As a middle-aged woman, I met an Eleanor. She reminded me of that little blossom, the small, star-shaped flower brought by the Elves to the earth, a blossom of grace and beauty.
The Eleanor I met was mostly called ‘Ellie.’ In our first meeting, at a Shavuot picnic, she sat on a park bench, spotlessly and elegantly dressed in summery whites and pastels. Her face spoke of composure, introspection.
In our early year, I accompanied Ellie through the death of her brilliant and gentlemanly husband, Dr. Irving Joffe, a man who held a Ph.D. in Chemistry. Irving Joffe held patents in his first profession and then went on to become a doctor of radiology at Tufts University, at the University of Rochester, at the Yale School of Medicine.
Ellie bore her loss with grace. And then, her own decline with like grace.
Ellie has struggled for years with a brain tumor. First, she could walk less and less. Then she was entirely confined to her wheelchair. In the past months, she has been unable to get out of bed.
She is a considerate, thoughtful woman. She loves to learn. Until very recently, I never visited her without seeing a stack of books nearby.
This past year, she lost more and more control over her speech. Now and again, I would see a tear of frustration as she struggled to speak, to find the words.
“I know what I want to say,” she said. “I can’t find the words.”
One day, as she fought for words, finally giving up with a gentle smile, I said: “Ellie, your eyes are trying to tell me what you are thinking. I will try to read your eyes.”
Over the past year, she would compose herself, I could tell, for every visit. I had to name the challenges she was facing before she would acknowledge them. Slowly, a little reluctantly, she would nod if I asked her if she was feeling sad.
I visited her this morning. Now, Ellie is having trouble swallowing. Her caretaker told me she was not communicating. She was sleeping, mostly. I expected her to sleep through the entire visit and decided to play soft prayers so she could rest.
I took out my guitar. “Shalom Aleychem,” I sang. “Peace be on you.” Then I sang a lullaby of angels, B’shem Hashem. “May Michael be on my right, and on my left Gavriel. Uriel before me and behind me, Rafael. And over me, Shekhinat El.” I sang the prayer of peace, Oseh Shalom.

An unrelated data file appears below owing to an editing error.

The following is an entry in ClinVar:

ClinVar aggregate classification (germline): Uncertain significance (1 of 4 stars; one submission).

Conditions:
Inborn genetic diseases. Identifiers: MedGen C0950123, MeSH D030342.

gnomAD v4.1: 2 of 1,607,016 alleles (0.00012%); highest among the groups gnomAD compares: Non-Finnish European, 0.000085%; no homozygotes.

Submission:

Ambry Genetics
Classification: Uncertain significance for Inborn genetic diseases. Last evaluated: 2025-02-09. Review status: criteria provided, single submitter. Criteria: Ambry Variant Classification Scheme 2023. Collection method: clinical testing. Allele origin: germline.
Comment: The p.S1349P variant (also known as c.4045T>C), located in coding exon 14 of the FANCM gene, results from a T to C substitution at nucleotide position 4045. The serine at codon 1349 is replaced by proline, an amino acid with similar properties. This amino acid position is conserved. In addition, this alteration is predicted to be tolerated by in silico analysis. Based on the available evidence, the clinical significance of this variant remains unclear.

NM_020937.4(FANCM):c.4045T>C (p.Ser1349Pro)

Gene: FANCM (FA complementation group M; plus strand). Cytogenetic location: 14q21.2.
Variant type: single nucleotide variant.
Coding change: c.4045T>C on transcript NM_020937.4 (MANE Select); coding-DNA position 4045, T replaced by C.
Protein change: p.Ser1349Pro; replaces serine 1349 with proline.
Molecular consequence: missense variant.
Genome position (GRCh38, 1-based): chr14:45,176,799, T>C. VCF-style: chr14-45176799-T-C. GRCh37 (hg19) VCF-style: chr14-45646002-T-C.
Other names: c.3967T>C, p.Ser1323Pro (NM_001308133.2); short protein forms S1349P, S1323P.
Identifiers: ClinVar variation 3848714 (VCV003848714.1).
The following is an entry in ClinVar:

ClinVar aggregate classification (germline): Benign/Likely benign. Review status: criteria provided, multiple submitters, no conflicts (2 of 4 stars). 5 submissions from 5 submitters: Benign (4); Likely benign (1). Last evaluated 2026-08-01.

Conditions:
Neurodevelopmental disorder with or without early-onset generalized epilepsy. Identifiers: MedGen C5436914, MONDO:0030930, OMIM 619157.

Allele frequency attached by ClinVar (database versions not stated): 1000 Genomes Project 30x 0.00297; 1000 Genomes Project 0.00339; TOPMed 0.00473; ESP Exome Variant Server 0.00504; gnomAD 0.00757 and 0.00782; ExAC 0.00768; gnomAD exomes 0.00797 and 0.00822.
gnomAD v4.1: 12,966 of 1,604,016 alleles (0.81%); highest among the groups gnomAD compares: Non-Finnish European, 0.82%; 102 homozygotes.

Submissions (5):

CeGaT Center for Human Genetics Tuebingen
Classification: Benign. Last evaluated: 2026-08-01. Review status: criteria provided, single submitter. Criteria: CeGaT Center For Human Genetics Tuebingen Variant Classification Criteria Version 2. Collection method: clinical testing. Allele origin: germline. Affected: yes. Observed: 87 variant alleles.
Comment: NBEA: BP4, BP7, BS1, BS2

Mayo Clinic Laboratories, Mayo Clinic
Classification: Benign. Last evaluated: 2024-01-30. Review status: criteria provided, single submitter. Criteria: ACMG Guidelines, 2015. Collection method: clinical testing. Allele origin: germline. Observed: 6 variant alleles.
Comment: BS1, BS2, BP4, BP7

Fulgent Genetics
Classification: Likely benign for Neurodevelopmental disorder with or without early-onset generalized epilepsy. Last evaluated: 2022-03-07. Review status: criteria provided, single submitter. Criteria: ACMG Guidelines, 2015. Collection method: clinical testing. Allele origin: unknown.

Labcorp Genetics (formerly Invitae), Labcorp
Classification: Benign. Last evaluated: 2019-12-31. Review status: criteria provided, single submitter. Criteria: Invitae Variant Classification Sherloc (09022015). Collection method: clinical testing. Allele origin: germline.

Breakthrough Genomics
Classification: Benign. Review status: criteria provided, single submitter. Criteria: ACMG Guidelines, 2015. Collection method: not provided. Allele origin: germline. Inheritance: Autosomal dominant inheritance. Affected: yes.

But I did not sing Ellie to sleep. Her tender eyes were open, observing me the entire time. She twice wiped a tear from her right eye while I was singing “Shema Yisrael, Adonai Eloheinu, Adonai Echad. Listen, oh Israel, the Lord our God, the Lord is One.”
Finally, I sang Adon Olam.
I knew what I was doing, and it hurt.
Adon Olam is sung as a final prayer in Friday night services. But it is also recited in the room of a dying person. The last stanza reads “Into Your hand I entrust my soul both asleep and awake. And with my soul, my body too. You are with me; I am not afraid.”
“God’s palm,” I said, “is holding you tenderly, Ellie.”
I believe that. I believe that God knows Eleanor Joffe for the quiet, loving lady she is. I believe she is treasured and held. She is beloved.
After I sang, I blessed her. I asked God to give her ease and shalom. She didn’t say anything. She just looked at me. I tried to read her eyes. But all I saw there was her exhaustion.
I kissed her head. “I bless your kepe,” I said.
I stood at the door, speaking softly with her caregiver, when I heard, suddenly, Ellie’s voice.
“I love you,” she called out hoarsely. “I love you. I love you.”
I turned. Her arms were outstretched.
I put down my guitar, my notebook. I went back to her hospital bed and wrapped my arms around her shoulders. “I love you, too, Ellie. I love you, too.”
And she said, again and again, “I love you. I love you.”
Ellie, tender, star-shaped, yellow flower of generosity and kindness, of beauty and grace. When the time comes, I pray that the Holy One of Blessing gathers you up like one would gather a flower. With the tenderness a fragile, elegant, lovely thing deserves.
Keyn y’hi ratzon. May it be so.